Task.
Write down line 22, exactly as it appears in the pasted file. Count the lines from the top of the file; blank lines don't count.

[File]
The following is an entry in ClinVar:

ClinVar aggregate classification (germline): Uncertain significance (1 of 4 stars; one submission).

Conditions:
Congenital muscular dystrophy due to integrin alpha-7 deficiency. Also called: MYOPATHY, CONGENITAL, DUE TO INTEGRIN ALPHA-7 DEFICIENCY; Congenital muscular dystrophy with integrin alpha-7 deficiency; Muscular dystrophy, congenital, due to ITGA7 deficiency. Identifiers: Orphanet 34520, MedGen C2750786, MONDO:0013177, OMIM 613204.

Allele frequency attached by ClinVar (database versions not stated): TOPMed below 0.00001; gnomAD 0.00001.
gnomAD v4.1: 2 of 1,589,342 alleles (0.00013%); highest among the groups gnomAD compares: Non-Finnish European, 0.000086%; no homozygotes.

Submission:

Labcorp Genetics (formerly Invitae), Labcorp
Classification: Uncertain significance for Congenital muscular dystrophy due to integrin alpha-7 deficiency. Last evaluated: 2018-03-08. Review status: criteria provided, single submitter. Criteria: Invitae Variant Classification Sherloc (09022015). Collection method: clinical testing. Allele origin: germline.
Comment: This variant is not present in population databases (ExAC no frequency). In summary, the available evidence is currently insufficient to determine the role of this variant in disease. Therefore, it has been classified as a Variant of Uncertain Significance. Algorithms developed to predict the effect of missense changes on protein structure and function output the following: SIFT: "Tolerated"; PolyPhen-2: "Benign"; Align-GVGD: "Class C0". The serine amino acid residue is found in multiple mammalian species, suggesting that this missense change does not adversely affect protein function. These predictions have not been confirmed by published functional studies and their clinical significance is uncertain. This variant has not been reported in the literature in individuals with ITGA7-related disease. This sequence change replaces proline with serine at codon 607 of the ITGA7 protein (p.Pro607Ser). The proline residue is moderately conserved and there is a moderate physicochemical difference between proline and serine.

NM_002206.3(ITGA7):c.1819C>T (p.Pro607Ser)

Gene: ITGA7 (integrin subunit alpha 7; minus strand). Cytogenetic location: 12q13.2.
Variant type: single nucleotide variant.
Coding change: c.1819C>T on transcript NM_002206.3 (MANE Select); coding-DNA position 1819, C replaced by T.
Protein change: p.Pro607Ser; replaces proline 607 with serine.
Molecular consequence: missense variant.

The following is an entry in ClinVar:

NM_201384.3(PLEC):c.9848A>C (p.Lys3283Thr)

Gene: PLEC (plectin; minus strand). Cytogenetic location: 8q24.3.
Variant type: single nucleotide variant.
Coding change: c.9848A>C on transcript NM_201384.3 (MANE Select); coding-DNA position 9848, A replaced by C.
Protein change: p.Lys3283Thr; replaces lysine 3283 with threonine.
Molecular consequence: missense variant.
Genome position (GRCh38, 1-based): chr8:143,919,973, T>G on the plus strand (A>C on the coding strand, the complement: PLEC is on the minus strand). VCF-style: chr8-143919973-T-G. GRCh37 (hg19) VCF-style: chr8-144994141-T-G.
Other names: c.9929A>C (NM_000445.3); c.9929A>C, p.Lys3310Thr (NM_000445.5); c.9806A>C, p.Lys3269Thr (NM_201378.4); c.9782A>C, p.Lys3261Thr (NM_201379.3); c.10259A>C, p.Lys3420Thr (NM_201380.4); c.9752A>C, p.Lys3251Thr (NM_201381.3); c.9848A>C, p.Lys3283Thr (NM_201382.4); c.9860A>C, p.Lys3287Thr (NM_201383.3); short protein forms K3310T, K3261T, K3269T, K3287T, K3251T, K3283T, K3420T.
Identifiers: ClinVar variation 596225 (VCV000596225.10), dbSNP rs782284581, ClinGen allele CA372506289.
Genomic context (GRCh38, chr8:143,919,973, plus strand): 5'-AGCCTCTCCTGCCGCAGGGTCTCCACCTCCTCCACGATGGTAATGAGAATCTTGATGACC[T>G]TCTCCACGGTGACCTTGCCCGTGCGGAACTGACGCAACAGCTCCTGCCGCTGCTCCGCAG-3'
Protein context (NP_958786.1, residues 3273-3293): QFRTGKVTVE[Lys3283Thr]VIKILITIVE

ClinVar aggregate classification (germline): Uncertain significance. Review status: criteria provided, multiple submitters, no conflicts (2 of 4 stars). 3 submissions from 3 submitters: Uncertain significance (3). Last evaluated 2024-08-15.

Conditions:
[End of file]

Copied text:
Protein change: p.Lys3283Thr; replaces lysine 3283 with threonine.